Today I’m going to explore the old Delhi. Mrs. Kamala give me the bus route to Red Fort from her home near Defence Colony Petrol Pump bus stop (no. 419, fee 15₹). From there, I cross the street and walk crossing to the Masjid-i Jahān-Numā (Persian/Urdu: مسجدِ جہاں نما, Devanagari: मस्जिद जहान नुमा), it means the “World-reflecting Mosque”, famously named Jama Masjid (Hindi: जामा मस्जिद, Urdu: جامع مسجد) from the word Jammah, Friday prayer.
The entrance of Jama Masjid. It’s free but I have to pay 410₹ since I’m carrying a camera, and including a ticket to climb the Minaret + muslim cover and sandals.
Etiquette: Dress politely and cover up, can’t use shoes inside so they provide sandals for a fee or go barefoot. The Mosque is closed during prayer time and even if we can wait inside, picture taking is prohibited.
Jama Masjid is one of the largest mosque in India, built by the Mughal emperor, Shah Jahan around mid-16 AD, made in a style of Mughal Architecture, the combination of Islamic, Turkish and Persian geometric and South Asian architecture. It is central inside the in Chandni Chowk market, Old Delhi, previously the old Mughal capital city, Shahjahanbad. The Arabic writing on top of the 10 arches or iwan (Persian: ایوان eyvān, Arabic: إيوان , Turkish: eyvan) tells the history of the mosque, the virtue of the great Emperor and his Kingdom.
The main arch entrance or pishtaq.
Jama Masjid corridors and yard can host at least 25.000 people praying. The entire complex is made from red sandstone and decorated white marble. The main building is built on the red sandstone 9 meters above the ground, as large as 1200 square meters, 80 meters width and 27 meters length and 27.5 meters in breadth and 41 meters in height.
A sehan or sahn (Arabic: صحن, ṣaḥn) or a courtyard with open sky central to a mosque’s architecture. In a large mosque like this, its function is for ritual cleansing pool or a howz (Persian: حوض) to perform ablutions or cleansing (Wuḍū, Arabic: الوضوء) before prayer. The pool has a patio for the people to rest or to cool off during a heated day.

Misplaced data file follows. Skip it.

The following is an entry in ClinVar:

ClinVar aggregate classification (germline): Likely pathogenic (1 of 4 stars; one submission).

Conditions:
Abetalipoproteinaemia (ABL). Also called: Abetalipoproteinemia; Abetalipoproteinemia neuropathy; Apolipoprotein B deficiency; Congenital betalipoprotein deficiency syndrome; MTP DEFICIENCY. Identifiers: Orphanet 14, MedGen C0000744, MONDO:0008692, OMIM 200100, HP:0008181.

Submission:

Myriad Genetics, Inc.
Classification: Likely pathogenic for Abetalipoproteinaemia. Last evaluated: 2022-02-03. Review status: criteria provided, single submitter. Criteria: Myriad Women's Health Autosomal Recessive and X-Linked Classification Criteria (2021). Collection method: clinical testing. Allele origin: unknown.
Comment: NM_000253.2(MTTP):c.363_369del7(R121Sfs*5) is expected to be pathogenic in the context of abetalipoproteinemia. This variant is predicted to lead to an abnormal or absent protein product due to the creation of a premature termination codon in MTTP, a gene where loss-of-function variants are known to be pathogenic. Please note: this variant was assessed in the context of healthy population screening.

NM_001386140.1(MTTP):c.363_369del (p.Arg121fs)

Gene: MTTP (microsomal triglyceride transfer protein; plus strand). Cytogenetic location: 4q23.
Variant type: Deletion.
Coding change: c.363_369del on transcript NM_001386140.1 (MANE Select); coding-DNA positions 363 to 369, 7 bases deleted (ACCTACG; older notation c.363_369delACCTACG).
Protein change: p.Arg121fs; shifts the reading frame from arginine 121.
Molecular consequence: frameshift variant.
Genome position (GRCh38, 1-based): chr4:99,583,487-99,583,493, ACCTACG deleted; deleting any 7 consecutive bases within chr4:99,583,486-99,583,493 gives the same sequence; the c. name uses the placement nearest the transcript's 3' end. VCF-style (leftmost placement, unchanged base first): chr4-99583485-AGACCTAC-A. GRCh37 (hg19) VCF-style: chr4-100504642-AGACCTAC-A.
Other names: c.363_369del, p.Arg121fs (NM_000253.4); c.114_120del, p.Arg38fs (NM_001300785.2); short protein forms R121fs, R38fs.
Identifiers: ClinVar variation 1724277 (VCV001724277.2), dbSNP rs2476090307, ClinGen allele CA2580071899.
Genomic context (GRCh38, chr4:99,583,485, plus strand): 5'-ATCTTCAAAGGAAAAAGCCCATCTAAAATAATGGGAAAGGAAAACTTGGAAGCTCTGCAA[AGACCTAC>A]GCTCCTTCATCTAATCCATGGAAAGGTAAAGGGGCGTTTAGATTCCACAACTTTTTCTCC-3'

The floor underneath the carpet is adorned with around 899 black ornament box like a Muslim prayer mat.
The traditional mihrab (Arabic: محراب miḥrāb, pl. محاريب maḥārīb) or altar for the prayer facing the direction of the Qibla (قبلة) at Mecca (Arabic: مكة المكرمة Makkah al-Mukarramah).
The main dome’s decoration and chandelier.
The view of the Red Fort from the Mosque’s arch windows.
Going up one of the Minaret (Persian: مناره menare, Turkish: minare, Arabic: منارة manāra) or Tower as high as 40 meters with 130 steps.
The view Red Fort in the distance.
Old Delhi on the other side.
That’s one way to spend my morning.
Next: The Red Fort.
New Delhi Trip:
- [Travel] Staring India, a Trip of Opposite Attraction
- [Travel] Delhi, Jama Masjid’s Reflecting the World Through its eyes
- [Travel] Delhi, Red Fort Unlikely Drama
- [Travel] Delhi, Chandni Chowk Market’s Organized Chaos
- [Travel] New Delhi National Museum, A Little Glimpse of India’s Painting
- [Travel] Delhi, the Amalgamation Architecture of Qtub Minar
Source information: Wikipedia, Travelwiki, India Eye Witness Travel